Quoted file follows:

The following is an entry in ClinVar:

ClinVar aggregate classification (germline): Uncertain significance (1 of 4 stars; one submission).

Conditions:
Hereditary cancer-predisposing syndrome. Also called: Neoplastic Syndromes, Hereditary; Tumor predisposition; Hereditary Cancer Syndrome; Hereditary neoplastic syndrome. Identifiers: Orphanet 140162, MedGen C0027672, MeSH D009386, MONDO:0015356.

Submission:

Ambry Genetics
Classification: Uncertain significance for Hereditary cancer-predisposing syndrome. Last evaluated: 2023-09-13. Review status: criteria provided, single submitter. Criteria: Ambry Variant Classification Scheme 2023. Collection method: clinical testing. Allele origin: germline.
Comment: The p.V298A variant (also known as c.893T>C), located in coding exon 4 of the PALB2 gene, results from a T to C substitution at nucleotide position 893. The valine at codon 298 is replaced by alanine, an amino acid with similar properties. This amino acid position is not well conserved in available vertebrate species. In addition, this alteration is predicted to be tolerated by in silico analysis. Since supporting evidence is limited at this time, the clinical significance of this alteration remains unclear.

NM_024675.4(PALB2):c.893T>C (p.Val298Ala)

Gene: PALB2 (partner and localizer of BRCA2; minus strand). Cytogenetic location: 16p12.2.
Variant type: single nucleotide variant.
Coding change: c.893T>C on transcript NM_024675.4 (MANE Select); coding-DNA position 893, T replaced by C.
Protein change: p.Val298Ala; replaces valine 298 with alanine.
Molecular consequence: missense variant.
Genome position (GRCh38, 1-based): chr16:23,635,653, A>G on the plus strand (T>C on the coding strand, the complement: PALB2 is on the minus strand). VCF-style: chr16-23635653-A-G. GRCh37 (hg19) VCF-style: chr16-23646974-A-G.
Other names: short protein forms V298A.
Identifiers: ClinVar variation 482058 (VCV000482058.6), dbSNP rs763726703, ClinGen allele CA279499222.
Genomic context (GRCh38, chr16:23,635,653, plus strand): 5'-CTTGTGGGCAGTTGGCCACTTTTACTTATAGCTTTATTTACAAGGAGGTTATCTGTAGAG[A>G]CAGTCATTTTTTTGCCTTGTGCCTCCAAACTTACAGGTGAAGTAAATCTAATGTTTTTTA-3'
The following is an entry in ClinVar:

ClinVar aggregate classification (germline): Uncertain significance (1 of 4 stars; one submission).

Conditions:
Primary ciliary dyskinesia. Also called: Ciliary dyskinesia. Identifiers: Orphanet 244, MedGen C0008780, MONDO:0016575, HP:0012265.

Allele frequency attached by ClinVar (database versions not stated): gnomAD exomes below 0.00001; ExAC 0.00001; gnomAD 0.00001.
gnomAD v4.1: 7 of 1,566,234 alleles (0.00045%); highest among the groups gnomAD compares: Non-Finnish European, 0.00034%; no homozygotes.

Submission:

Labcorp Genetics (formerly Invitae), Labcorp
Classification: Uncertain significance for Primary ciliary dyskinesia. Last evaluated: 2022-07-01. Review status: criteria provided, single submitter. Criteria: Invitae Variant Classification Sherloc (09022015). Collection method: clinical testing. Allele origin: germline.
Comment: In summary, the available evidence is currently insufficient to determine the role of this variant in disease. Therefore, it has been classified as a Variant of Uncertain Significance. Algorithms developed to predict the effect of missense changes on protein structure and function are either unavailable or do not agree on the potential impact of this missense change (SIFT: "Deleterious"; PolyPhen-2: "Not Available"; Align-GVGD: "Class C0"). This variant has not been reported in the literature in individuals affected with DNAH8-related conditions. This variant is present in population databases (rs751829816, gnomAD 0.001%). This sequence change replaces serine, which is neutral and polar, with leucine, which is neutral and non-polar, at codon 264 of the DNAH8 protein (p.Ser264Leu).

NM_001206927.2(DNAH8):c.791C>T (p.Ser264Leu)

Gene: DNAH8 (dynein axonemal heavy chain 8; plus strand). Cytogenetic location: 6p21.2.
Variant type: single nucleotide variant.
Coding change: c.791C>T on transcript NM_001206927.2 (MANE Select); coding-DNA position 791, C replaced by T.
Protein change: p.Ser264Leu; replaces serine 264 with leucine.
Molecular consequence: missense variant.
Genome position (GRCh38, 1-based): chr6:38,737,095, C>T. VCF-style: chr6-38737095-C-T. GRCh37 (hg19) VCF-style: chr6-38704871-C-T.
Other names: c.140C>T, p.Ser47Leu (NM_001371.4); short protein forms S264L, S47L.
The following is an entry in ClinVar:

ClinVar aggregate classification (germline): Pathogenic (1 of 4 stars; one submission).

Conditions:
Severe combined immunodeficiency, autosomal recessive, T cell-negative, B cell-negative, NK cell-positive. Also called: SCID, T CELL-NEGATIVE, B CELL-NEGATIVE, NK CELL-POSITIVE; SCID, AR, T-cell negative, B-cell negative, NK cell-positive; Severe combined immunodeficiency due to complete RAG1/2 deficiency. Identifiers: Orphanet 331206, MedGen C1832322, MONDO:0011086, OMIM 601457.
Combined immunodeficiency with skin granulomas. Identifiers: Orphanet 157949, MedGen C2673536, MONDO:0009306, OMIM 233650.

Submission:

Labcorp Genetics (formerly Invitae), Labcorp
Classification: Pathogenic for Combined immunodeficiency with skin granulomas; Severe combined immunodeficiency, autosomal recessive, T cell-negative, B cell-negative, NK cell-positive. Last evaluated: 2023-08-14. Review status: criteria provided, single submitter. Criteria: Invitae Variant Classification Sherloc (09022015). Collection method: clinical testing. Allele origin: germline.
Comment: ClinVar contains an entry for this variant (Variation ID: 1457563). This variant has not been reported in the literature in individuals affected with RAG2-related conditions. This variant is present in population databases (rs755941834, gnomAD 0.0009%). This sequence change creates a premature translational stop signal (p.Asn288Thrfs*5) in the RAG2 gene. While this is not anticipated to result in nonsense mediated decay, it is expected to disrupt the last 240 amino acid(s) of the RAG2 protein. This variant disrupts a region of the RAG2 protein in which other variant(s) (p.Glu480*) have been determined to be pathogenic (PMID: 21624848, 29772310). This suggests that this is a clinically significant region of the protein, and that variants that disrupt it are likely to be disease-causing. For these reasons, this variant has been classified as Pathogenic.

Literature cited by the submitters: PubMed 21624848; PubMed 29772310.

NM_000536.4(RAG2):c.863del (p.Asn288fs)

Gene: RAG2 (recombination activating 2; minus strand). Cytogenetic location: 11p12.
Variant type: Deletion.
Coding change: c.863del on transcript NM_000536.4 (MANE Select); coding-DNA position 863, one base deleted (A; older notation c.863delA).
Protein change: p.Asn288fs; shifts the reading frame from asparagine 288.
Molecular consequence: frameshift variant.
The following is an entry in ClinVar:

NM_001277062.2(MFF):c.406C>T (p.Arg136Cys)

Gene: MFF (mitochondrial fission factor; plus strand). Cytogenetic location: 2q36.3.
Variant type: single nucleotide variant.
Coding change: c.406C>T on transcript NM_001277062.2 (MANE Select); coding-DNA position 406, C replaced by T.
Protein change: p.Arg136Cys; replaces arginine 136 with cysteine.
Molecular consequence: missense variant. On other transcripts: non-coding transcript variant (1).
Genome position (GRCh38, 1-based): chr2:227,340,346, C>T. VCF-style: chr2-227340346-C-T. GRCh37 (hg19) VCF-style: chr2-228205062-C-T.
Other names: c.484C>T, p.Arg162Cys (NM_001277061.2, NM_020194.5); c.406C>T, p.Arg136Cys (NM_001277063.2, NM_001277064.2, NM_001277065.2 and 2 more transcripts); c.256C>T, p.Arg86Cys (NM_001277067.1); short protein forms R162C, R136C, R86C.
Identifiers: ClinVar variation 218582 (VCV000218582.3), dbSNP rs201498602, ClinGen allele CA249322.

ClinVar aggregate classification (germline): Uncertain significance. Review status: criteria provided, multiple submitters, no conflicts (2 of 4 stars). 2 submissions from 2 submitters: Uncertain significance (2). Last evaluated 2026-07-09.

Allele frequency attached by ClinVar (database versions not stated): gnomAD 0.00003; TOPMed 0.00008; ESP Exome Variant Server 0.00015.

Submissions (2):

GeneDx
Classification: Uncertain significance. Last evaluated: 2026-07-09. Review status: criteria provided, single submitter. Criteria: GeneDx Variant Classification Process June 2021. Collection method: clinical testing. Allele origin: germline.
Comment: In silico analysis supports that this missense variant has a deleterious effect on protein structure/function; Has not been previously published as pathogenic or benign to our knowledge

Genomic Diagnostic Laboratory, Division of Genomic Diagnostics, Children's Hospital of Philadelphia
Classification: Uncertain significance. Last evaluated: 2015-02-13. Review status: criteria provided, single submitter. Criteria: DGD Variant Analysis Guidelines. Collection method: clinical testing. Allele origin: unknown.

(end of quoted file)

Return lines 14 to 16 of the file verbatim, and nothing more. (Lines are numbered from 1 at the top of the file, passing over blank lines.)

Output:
Molecular consequence: missense variant.
Genome position (GRCh38, 1-based): chr16:23,635,653, A>G on the plus strand (T>C on the coding strand, the complement: PALB2 is on the minus strand). VCF-style: chr16-23635653-A-G. GRCh37 (hg19) VCF-style: chr16-23646974-A-G.
Other names: short protein forms V298A.